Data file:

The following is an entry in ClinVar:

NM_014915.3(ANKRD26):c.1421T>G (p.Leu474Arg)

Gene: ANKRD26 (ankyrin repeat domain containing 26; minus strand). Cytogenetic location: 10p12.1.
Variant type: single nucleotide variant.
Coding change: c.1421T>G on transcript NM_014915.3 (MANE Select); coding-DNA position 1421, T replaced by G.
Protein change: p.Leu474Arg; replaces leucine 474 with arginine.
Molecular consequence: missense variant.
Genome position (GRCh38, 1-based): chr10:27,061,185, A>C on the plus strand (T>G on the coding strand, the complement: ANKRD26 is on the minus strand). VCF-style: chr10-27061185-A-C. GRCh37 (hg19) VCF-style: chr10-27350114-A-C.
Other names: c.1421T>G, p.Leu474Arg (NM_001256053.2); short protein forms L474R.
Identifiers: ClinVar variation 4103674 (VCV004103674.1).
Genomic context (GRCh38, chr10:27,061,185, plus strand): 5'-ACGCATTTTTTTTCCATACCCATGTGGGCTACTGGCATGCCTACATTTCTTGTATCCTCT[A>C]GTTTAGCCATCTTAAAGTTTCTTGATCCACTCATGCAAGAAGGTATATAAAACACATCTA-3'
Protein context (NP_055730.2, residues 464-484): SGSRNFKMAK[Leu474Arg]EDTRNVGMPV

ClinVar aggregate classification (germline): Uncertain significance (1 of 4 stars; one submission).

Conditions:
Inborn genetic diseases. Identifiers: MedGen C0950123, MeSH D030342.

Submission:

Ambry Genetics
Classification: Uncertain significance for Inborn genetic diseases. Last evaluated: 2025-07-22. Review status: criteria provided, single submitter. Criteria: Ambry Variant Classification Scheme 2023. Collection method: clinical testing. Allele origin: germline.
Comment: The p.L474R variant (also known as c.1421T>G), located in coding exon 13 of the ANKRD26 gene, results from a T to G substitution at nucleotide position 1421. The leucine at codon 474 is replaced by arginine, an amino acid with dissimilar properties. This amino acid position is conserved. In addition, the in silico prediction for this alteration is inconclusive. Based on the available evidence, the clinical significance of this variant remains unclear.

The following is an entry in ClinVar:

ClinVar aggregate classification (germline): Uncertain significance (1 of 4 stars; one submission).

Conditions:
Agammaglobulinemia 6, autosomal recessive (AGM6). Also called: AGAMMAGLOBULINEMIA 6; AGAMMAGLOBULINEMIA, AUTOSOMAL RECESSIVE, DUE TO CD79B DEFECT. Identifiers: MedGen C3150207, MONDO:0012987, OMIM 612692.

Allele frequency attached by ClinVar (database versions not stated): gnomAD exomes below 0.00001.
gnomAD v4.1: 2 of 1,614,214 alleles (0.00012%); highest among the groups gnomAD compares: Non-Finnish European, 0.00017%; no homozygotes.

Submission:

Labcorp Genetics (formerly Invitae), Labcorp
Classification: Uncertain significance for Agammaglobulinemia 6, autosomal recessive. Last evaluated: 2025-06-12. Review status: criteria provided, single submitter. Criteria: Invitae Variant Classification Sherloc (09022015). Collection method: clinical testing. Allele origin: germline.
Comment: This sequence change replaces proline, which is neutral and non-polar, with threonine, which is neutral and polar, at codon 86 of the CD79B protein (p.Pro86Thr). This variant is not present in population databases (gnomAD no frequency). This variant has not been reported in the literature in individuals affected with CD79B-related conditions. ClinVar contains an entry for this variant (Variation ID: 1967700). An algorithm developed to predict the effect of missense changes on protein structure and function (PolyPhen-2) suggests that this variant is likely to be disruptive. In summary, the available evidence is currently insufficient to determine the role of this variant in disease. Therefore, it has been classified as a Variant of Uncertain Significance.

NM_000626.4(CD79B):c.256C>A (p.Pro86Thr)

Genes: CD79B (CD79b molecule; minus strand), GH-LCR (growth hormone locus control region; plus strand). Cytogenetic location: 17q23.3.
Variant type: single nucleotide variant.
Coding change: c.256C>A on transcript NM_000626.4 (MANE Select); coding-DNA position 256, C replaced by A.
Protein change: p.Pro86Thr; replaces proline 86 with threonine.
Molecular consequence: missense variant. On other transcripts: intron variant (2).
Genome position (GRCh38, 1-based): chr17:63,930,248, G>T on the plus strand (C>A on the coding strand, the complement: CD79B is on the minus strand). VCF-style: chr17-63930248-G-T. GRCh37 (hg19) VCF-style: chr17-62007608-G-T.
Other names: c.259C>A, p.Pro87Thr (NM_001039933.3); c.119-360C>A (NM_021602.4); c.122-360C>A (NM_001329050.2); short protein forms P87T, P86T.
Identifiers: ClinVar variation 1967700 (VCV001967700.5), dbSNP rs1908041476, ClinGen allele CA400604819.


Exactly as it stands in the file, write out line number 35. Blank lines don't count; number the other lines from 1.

Molecular consequence: missense variant. On other transcripts: intron variant (2).